Church Doctrine against contraception goes back 2000 years February 16, 2012Posted by Tantumblogo in Abortion, Basics, Dallas Diocese, disaster, Ecumenism, error, foolishness, General Catholic, sadness, scandals, sickness, Society, Tradition, Virtue.
Many, especially those who are not Catholic, do not realize that Church opposition to contraception, sterilization, and abortion goes back to the earliest, formative days of Christendom. Fr. Mitch Pacwa has done a great service by putting together an extensive list of references which make clear that this Doctrine has remained constant throughout the life of the Church:
The earliest reference to contraception and abortion is in the Didache, a document from the second half of the first century or early second century. Didache reads: “You shall not practice birth control, you shall not murder a child by abortion, nor kill what is begotten” (2)…..
…..Another early text is the Epistle of Barnabas: “You shall not slay the child by procuring abortion, nor shall you destroy it after it is born” (19). This also shows that the earliest Christians forbade abortion.
In the second century, St. Clement of Alexandria wrote in the Paedagogus (2.10.96): “Women who resort to some sort of deadly abortion drug kill not only the embryo, but along with it, all human kindness.” This passage supports our translation of the Didache by mentioning the use of drugs to induce abortion.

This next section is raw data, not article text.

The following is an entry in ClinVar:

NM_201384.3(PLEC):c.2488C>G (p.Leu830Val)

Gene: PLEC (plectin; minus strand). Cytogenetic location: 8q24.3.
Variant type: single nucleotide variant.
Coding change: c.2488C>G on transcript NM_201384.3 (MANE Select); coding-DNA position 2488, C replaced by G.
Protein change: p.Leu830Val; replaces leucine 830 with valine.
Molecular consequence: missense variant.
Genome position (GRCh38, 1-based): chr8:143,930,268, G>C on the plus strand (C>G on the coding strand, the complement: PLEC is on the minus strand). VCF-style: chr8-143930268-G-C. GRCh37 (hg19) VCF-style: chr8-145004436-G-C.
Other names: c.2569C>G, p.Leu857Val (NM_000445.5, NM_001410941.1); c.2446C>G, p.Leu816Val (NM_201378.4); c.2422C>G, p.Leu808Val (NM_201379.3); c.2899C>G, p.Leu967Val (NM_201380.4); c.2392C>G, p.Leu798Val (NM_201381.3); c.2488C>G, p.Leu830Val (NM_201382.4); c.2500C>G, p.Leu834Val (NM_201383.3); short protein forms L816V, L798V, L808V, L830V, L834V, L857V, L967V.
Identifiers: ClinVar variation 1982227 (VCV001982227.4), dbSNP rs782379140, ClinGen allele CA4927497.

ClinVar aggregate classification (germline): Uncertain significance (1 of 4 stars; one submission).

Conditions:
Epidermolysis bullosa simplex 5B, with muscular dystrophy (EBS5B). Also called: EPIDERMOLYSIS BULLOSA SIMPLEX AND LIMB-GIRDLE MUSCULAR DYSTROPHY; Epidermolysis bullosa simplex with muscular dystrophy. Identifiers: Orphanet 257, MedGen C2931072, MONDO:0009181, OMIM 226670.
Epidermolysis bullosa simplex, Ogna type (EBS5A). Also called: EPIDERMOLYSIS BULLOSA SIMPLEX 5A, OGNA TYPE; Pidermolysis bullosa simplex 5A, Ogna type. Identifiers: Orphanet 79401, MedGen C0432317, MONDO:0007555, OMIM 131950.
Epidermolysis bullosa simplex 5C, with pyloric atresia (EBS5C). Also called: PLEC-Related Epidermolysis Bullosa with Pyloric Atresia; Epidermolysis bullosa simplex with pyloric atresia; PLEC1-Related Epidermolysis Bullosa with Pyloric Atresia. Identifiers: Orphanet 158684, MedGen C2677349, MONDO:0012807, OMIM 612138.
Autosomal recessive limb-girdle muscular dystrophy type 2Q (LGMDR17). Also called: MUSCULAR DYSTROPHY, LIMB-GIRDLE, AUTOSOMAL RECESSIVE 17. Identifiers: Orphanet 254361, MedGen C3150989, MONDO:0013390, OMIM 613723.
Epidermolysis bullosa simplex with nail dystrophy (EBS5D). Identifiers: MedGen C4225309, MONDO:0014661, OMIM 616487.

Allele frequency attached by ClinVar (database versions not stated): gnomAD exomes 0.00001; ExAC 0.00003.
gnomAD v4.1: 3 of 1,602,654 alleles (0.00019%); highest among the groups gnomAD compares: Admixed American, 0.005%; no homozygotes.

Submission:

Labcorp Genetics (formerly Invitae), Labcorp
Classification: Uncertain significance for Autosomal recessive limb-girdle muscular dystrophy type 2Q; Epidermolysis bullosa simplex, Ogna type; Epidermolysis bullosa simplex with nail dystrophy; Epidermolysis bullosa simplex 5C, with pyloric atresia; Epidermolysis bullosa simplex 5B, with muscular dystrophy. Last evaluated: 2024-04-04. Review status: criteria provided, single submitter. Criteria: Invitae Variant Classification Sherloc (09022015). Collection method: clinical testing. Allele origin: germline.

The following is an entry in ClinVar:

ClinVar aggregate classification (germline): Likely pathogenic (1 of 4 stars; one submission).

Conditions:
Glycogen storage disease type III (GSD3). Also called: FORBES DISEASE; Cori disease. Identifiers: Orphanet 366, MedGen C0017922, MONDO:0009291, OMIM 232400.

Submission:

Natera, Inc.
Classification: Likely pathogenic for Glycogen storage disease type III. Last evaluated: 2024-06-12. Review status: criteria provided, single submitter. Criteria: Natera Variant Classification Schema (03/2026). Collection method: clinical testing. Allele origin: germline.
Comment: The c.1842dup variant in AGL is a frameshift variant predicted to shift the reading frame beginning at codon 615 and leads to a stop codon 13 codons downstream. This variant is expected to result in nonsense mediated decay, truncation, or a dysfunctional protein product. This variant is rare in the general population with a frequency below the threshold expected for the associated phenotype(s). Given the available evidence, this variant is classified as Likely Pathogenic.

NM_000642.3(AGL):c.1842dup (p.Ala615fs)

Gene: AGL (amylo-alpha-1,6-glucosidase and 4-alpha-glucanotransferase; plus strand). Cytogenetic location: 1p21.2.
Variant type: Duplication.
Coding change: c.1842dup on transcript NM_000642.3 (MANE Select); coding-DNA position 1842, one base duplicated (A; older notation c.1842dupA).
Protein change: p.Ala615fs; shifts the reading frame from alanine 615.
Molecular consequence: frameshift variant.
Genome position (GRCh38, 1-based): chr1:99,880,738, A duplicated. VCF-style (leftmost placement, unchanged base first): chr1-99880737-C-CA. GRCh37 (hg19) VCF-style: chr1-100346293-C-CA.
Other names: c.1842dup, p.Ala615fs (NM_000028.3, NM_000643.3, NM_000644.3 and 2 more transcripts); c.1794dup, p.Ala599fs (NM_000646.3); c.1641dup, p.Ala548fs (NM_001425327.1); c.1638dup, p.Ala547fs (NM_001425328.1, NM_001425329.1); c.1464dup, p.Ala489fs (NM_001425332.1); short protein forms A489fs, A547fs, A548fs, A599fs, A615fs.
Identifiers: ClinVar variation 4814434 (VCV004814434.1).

In 177, Athenagoras of Athens wrote in the Supplication for the Christians: “And when we say that those women who use drugs to bring on abortion commit murder, and will have to give an account to God for the abortion, on what principle should we commit murder?”
This is the first of many patristic texts identifying abortion with murder, thereby indicating a high value to the personhood of the fetus. Tertullian’s Apology in 197, while he was still in union with the Church, says, “In our case, murder being once for all forbidden, we may not destroy even the fetus in the womb, while as yet the human being derives blood from other parts of the body for its sustenance. To hinder a birth is merely a speedier man-killing; nor does it matter whether you take away a life that is born, or destroy one that is coming to the birth.”
In fact, this belief had remained a constant Dogma of all Christendom, even among the schismatic orthodox and the protestant sects, until 1930, when the Anglicans broke for the first time with this belief. It’s been downhill ever since.